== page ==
In the meantime, later this week a funeral service will be held at Arlington National Cemetery. There won’t be any press there, and likely only a handful of mourners who had the privilege to know David Dolby. And there will probably be a few guys there that are fellow members of the organization that announced his passing: the Congressional Medal of Honor Society.
David Charles Dolby
May 14, 1946(1946-05-14) – August 6, 2010 (aged 64)
Nickname Mad Dog
Place of birth Norristown, Pennsylvania
Place of death Spirit Lake, Idaho
Allegiance United States of America
Service/branch United States Army
Unit 8th Cavalry Regiment, 1st Cavalry Division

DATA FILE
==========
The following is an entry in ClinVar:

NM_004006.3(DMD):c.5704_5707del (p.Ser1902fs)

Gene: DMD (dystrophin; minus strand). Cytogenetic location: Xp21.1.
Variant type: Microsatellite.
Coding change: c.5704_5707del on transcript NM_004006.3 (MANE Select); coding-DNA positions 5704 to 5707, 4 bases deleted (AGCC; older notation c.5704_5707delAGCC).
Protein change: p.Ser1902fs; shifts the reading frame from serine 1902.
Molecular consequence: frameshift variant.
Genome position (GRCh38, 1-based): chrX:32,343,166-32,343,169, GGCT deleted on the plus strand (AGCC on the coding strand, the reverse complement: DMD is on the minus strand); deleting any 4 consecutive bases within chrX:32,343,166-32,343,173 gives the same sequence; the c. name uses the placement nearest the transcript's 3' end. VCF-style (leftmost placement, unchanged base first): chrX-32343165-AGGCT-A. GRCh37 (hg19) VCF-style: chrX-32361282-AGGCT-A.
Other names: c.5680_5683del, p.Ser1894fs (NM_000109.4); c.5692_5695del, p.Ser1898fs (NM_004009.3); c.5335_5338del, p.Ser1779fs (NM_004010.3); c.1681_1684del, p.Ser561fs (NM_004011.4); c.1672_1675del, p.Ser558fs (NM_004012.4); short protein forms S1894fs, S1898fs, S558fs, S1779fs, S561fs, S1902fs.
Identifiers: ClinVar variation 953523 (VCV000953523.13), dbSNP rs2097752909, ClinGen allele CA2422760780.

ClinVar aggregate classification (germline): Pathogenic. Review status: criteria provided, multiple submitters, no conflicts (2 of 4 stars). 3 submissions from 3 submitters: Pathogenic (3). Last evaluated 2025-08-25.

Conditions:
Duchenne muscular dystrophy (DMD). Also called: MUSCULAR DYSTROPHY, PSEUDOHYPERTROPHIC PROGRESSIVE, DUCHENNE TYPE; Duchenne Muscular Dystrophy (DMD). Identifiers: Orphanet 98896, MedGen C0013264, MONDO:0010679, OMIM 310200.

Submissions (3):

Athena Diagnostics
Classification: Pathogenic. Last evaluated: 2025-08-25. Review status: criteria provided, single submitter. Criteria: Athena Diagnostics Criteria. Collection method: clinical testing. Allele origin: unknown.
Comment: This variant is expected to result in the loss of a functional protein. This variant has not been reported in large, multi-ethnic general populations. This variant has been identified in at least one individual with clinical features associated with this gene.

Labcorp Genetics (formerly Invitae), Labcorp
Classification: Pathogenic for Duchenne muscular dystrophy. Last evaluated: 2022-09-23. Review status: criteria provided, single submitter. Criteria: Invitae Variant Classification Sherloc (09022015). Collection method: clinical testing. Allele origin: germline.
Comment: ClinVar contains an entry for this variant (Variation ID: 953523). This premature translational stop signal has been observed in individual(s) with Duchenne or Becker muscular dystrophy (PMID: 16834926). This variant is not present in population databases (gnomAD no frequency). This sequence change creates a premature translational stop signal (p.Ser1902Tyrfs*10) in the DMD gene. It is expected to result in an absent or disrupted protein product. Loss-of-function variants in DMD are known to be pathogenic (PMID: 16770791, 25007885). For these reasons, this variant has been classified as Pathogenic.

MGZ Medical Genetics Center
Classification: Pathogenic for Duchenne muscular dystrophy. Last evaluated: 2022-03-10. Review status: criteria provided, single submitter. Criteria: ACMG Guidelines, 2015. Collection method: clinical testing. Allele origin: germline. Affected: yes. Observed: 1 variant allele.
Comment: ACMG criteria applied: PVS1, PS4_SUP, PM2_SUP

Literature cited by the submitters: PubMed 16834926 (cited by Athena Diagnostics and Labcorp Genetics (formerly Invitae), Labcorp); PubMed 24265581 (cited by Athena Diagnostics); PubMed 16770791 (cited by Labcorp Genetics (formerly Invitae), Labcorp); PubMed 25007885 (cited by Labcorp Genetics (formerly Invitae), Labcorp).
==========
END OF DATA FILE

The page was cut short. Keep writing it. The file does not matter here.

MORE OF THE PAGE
Battles/wars Vietnam War
Awards Medal of Honor
David Charles Dolby (May 14, 1946 – August 6, 2010) was a United States Army soldier who received the U.S. military's highest decoration, the Medal of Honor, for his actions in the Vietnam War.
Dolby was born on May 14, 1946, in Norristown, Pennsylvania. His father, Charles L. Dolby, was a personnel manager for B.F. Goodrich Company in Oaks, Pennsylvania. He had a younger brother, Daniel.
Dolby joined the Army from Philadelphia and by May 21, 1966, was serving in the Republic of Vietnam as a specialist four with Company B, 1st Battalion (Airborne), 8th Cavalry Regiment, 1st Cavalry Division (Airmobile). On that day, his platoon came under heavy fire which killed six soldiers and wounded a number of others, including the platoon leader. Throughout the ensuing four-hour battle, Dolby led his platoon in its defense, organized the extraction of the wounded, and directed artillery fire despite close-range attacks from enemy snipers and automatic weapons. He single-handedly attacked the hostile positions and silenced three machine guns, allowing a friendly force to execute a flank attack.